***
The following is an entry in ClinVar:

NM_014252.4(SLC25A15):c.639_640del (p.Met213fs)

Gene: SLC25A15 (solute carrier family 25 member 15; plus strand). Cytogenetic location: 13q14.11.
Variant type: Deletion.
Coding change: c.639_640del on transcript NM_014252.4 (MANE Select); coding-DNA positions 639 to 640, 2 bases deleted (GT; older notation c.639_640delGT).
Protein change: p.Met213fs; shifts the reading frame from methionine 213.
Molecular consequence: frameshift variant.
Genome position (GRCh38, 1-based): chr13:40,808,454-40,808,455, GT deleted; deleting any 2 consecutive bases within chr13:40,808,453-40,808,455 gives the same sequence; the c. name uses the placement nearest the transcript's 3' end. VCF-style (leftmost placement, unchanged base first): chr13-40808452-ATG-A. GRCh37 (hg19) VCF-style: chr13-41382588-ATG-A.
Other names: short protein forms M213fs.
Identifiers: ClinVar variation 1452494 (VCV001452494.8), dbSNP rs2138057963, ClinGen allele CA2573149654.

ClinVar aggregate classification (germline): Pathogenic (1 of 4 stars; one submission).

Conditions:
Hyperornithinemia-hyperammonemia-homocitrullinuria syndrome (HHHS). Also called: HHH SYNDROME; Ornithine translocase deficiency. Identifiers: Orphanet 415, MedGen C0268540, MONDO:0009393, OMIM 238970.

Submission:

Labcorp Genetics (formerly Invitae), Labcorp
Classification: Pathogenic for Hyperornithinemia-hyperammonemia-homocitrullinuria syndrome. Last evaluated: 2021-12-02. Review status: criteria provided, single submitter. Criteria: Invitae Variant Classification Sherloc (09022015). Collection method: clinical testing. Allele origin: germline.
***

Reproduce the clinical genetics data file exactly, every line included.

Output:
The following is an entry in ClinVar:

NM_014252.4(SLC25A15):c.639_640del (p.Met213fs)

Gene: SLC25A15 (solute carrier family 25 member 15; plus strand). Cytogenetic location: 13q14.11.
Variant type: Deletion.
Coding change: c.639_640del on transcript NM_014252.4 (MANE Select); coding-DNA positions 639 to 640, 2 bases deleted (GT; older notation c.639_640delGT).
Protein change: p.Met213fs; shifts the reading frame from methionine 213.
Molecular consequence: frameshift variant.
Genome position (GRCh38, 1-based): chr13:40,808,454-40,808,455, GT deleted; deleting any 2 consecutive bases within chr13:40,808,453-40,808,455 gives the same sequence; the c. name uses the placement nearest the transcript's 3' end. VCF-style (leftmost placement, unchanged base first): chr13-40808452-ATG-A. GRCh37 (hg19) VCF-style: chr13-41382588-ATG-A.
Other names: short protein forms M213fs.
Identifiers: ClinVar variation 1452494 (VCV001452494.8), dbSNP rs2138057963, ClinGen allele CA2573149654.

ClinVar aggregate classification (germline): Pathogenic (1 of 4 stars; one submission).

Conditions:
Hyperornithinemia-hyperammonemia-homocitrullinuria syndrome (HHHS). Also called: HHH SYNDROME; Ornithine translocase deficiency. Identifiers: Orphanet 415, MedGen C0268540, MONDO:0009393, OMIM 238970.

Submission:

Labcorp Genetics (formerly Invitae), Labcorp
Classification: Pathogenic for Hyperornithinemia-hyperammonemia-homocitrullinuria syndrome. Last evaluated: 2021-12-02. Review status: criteria provided, single submitter. Criteria: Invitae Variant Classification Sherloc (09022015). Collection method: clinical testing. Allele origin: germline.